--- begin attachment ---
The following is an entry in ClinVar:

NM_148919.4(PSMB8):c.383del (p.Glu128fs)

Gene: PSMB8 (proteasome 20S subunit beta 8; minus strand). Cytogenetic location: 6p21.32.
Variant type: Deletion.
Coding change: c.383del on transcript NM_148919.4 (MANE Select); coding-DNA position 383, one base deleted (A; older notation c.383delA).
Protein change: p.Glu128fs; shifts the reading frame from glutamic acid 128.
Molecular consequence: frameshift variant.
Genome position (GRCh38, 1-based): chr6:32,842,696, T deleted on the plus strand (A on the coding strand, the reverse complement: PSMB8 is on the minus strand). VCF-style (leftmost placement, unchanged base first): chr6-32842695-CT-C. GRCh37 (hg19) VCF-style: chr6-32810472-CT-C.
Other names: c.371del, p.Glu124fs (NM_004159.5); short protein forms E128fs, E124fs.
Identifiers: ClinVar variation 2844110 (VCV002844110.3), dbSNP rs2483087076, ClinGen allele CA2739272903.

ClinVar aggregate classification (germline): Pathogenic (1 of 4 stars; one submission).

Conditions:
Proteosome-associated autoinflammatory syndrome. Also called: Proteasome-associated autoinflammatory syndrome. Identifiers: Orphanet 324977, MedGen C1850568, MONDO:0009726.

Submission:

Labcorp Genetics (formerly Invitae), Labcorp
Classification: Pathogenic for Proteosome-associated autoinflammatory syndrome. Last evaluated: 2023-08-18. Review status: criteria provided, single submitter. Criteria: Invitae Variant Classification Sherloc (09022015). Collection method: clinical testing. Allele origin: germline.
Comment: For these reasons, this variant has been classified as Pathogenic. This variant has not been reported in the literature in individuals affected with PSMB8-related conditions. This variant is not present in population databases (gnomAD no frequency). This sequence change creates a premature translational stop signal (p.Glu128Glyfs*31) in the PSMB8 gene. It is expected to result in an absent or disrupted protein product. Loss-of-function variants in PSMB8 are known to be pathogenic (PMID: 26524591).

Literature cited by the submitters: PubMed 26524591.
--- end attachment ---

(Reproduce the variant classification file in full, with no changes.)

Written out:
The following is an entry in ClinVar:

NM_148919.4(PSMB8):c.383del (p.Glu128fs)

Gene: PSMB8 (proteasome 20S subunit beta 8; minus strand). Cytogenetic location: 6p21.32.
Variant type: Deletion.
Coding change: c.383del on transcript NM_148919.4 (MANE Select); coding-DNA position 383, one base deleted (A; older notation c.383delA).
Protein change: p.Glu128fs; shifts the reading frame from glutamic acid 128.
Molecular consequence: frameshift variant.
Genome position (GRCh38, 1-based): chr6:32,842,696, T deleted on the plus strand (A on the coding strand, the reverse complement: PSMB8 is on the minus strand). VCF-style (leftmost placement, unchanged base first): chr6-32842695-CT-C. GRCh37 (hg19) VCF-style: chr6-32810472-CT-C.
Other names: c.371del, p.Glu124fs (NM_004159.5); short protein forms E128fs, E124fs.
Identifiers: ClinVar variation 2844110 (VCV002844110.3), dbSNP rs2483087076, ClinGen allele CA2739272903.

ClinVar aggregate classification (germline): Pathogenic (1 of 4 stars; one submission).

Conditions:
Proteosome-associated autoinflammatory syndrome. Also called: Proteasome-associated autoinflammatory syndrome. Identifiers: Orphanet 324977, MedGen C1850568, MONDO:0009726.

Submission:

Labcorp Genetics (formerly Invitae), Labcorp
Classification: Pathogenic for Proteosome-associated autoinflammatory syndrome. Last evaluated: 2023-08-18. Review status: criteria provided, single submitter. Criteria: Invitae Variant Classification Sherloc (09022015). Collection method: clinical testing. Allele origin: germline.
Comment: For these reasons, this variant has been classified as Pathogenic. This variant has not been reported in the literature in individuals affected with PSMB8-related conditions. This variant is not present in population databases (gnomAD no frequency). This sequence change creates a premature translational stop signal (p.Glu128Glyfs*31) in the PSMB8 gene. It is expected to result in an absent or disrupted protein product. Loss-of-function variants in PSMB8 are known to be pathogenic (PMID: 26524591).

Literature cited by the submitters: PubMed 26524591.